The Intellectual Property Office (IPO) has published the responses to a consultation it launched at the end of 2011 that related to reform of the UK’s copyright regime. The consultation included proposals for:
- “data mining” to be excepted from copyright infringement; data mining is the use of technology to review and extract useful information from large amounts of data; and
- the legalisation of the use of copyrighted work in pastiche or parody.
The current law prevents researchers from using certain software for data mining in journal articles unless the copyright holder has given their consent, and that law applies whether or not the researcher has paid for access to that article already. The proposed changes to the law have brought “strongly divided” views from across the industry.
The responses in relation to the legalisation of the use of copyrighted material for pastiche or parody were also mixed, with the main argument against being that this sector is already thriving, such that it should pay its fair share for the works that it used.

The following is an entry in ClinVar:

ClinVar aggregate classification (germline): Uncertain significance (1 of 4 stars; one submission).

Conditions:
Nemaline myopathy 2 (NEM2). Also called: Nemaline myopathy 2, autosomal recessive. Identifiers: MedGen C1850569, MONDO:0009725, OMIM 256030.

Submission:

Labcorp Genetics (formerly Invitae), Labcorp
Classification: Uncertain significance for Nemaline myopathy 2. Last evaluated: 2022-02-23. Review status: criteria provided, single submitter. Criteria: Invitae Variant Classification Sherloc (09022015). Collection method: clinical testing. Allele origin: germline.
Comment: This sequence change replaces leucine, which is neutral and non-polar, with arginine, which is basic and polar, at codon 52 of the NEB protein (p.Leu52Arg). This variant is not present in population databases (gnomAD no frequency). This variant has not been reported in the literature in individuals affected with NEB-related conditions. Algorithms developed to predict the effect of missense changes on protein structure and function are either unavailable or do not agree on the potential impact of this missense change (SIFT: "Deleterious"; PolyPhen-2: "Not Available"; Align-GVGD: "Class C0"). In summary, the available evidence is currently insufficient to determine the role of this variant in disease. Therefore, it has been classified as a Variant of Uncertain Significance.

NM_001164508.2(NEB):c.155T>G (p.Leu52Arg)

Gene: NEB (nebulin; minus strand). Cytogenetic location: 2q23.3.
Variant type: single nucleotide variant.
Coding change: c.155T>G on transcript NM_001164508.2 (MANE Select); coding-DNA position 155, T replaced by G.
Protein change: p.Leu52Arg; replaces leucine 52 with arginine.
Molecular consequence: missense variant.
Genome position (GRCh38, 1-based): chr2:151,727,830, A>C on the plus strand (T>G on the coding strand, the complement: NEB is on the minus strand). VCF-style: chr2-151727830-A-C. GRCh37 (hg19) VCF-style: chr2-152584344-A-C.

The IPO also reported mixed responses on proposals to allow libraries and museums to copy material in out-of-date formats for preservation purposes, the copying of protected work into new formats for educational purposes and the allowance for increased use of orphan works, which have no identifiable owner.